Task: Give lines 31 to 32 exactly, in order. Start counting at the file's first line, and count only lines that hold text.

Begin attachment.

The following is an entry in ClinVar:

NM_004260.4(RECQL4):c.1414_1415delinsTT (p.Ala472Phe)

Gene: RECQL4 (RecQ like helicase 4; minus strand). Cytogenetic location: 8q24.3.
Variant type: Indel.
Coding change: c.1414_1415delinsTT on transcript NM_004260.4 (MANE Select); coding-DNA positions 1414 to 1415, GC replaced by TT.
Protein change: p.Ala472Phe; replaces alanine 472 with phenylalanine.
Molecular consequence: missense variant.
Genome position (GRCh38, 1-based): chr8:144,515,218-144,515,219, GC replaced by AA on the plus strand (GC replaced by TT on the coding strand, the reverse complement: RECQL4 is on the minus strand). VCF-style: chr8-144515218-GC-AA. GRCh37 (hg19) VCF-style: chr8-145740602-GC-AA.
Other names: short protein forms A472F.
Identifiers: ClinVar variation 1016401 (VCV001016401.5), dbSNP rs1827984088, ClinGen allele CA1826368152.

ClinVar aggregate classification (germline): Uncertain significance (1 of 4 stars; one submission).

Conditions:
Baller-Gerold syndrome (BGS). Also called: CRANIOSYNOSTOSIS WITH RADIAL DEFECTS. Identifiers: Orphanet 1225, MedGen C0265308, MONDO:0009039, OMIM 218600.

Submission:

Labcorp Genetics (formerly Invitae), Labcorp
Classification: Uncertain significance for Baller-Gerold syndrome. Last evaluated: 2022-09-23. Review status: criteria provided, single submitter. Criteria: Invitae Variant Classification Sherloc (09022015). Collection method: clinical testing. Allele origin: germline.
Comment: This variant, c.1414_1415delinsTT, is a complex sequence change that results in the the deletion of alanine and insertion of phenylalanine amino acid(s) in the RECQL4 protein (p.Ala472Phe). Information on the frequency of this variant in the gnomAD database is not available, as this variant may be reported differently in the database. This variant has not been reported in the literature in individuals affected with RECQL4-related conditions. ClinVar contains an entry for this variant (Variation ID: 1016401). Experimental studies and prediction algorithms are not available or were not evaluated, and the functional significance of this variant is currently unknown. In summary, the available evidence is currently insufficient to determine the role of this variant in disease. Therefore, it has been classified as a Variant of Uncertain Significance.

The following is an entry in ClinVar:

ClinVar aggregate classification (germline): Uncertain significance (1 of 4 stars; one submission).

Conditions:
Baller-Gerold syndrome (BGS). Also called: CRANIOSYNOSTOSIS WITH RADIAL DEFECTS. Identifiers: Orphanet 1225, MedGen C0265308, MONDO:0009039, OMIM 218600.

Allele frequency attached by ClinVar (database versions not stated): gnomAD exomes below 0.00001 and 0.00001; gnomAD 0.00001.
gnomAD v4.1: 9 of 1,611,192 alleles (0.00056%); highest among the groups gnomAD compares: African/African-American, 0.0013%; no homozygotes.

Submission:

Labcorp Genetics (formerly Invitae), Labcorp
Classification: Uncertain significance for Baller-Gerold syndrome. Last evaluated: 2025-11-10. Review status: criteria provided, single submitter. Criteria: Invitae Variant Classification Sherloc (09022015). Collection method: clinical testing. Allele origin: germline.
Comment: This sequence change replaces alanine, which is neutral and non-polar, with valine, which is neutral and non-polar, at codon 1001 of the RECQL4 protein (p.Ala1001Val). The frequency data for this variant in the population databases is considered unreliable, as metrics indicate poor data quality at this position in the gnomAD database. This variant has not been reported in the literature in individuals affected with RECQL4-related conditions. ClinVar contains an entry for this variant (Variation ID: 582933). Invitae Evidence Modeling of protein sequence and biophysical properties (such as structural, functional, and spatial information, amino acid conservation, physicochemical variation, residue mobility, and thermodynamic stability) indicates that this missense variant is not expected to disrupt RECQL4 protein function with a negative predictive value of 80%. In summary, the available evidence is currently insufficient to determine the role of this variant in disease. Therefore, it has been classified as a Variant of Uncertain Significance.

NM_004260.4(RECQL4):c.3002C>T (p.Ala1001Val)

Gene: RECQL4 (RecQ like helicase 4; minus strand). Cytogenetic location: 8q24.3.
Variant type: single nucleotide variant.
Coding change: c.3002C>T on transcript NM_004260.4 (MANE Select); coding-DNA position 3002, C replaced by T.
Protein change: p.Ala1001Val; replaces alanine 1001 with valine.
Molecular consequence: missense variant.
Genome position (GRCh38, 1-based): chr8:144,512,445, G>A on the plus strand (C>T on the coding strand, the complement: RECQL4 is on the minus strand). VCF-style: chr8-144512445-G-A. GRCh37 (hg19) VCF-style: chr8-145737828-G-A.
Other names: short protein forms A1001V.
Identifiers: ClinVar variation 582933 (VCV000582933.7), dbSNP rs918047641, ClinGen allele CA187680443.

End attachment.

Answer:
Coding change: c.3002C>T on transcript NM_004260.4 (MANE Select); coding-DNA position 3002, C replaced by T.
Protein change: p.Ala1001Val; replaces alanine 1001 with valine.